A participant may be reluctant to open up to a LEAD-style case management is the heart and soul of LEAD’s effective, coordinated system of care, one that reorients e… More at first, so LEAD-style case management is the heart and soul of LEAD’s effective, coordinated system of care, one that reorients e… More are trained in how to make informal, non-intrusive contact that serves as the foundation for a more trusting relationship. Other participants may be eager to get into housing, checking in with their case managers every day to see how things are progressing. Still others may stabilize, live independently, and want to check in with their case manager every so often, or when a problem emerges.
All of these constitute meaningful engagement and should be valued; for many people, their case manager may be the first person in decades (or ever) who consistently shows up, doesn’t shame them, and listens. The engagement arc is also likely to shift over time, and steady, consistent outreach may be the only way engagement occurs during prolonged periods.
How do you get police officer buy-in?
Key strategies for building police officer buy-in include designing the program and developing policies and protocols with their input – ideally, input from the officers who will be tasked with carrying out diversions and their supervisors at the table from the beginning. Law enforcement-led training is invaluable, so that the approach is introduced by “one of our own” or a peer. Roll call check-ins on a regular basis can help identify issues that need attention or process problems. Soliciting officer input and thoughts, rather than calling sessions “trainings,” is easier to accept.
In ordinary policing models, officers are seldom kept informed of what happens after they’ve made an arrest; in contrast, LEAD’s multidisciplinary OWGs provide officers with consistent opportunities to participate in ongoing conversations about the people they’ve engaged with. It’s common for officers to express appreciation for this opportunity to engage in shared problem-solving with other agencies.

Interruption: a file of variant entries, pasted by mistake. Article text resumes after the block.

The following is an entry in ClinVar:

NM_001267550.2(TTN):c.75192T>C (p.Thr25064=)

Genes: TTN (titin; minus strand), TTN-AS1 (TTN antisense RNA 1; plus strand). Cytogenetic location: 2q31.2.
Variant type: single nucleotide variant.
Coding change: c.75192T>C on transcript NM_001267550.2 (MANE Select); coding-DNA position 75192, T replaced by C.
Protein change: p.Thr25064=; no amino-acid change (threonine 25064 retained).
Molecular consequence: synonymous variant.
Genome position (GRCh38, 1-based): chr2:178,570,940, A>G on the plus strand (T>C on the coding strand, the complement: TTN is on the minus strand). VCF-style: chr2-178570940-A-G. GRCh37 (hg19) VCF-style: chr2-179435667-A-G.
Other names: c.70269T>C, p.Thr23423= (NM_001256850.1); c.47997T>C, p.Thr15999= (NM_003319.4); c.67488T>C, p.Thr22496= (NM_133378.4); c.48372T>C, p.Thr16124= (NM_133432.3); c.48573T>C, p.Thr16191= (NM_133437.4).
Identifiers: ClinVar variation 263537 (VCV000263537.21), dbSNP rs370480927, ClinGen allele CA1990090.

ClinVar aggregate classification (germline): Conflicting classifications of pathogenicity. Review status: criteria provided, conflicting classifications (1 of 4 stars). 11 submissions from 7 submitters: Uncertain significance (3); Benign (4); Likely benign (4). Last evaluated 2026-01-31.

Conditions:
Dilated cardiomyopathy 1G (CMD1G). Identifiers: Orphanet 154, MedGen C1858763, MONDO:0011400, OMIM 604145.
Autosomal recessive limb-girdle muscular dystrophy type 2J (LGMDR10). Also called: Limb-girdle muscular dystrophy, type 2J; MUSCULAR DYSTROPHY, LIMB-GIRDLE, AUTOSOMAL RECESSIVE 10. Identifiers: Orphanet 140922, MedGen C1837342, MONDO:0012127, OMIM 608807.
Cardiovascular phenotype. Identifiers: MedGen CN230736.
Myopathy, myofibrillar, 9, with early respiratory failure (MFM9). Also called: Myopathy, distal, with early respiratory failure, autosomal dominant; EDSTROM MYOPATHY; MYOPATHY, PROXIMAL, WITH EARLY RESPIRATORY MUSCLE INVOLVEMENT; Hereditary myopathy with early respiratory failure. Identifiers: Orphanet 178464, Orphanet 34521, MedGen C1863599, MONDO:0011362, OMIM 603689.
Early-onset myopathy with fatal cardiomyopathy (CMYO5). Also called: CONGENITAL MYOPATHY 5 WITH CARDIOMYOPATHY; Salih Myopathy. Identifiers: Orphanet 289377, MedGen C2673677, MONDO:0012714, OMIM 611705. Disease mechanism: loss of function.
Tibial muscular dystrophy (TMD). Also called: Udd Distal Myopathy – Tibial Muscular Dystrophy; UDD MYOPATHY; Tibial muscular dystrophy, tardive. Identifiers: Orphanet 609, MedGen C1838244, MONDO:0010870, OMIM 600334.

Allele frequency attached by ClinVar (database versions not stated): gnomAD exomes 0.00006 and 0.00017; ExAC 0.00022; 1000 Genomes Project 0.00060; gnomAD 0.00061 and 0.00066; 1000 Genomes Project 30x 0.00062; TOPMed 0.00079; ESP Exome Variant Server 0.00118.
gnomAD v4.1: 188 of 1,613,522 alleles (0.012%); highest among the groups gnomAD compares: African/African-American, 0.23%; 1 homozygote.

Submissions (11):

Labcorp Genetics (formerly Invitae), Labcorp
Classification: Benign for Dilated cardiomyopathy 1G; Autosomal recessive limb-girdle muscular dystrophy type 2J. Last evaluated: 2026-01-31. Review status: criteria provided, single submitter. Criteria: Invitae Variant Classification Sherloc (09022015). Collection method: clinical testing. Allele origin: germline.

The most important way to build buy-in, however, is for LEAD-style case management is the heart and soul of LEAD’s effective, coordinated system of care, one that reorients e… More to meet officers out in the field in difficult conditions (in the rain, early morning, in an alley with a very challenging individual) and competently and rapidly make the situation better. No one can resist help with a hard problem, and sharing the work is a real barrier-breaker.
Is LEAD less expensive than arrest and detention?
It is difficult to definitively calculate whether LEAD – or any other intervention – is less expensive than prosecution and detention. That’s because it is difficult to achieve cost savings within systems until there’s a significant and sustained decrease in use, resulting in reductions in corresponding staffing and overhead costs.
A more fruitful question to ask may be, “Is LEAD a better value, dollar for dollar, than jail and prosecution for achieving the desired changes and outcomes?”
Proving that LEAD actually saves taxpayer dollars in the long run may make a compelling case for investing in this front-end strategy. Further, a strong case can be made that LEAD should cost more than it does, if communities are really to provide the resources required for participants to thrive.
That said, those added resources (especially housing and a lawful income source) could be obtained if those background systems are filled in, not just for LEAD participants but for a wider population. This means that such costs should not be attributed to the LEAD model itself, since LEAD really serves as a valve between the criminal legal system and the under-resourced realm of homeless housing, trauma informed care, low barrier services, and economic stabilization.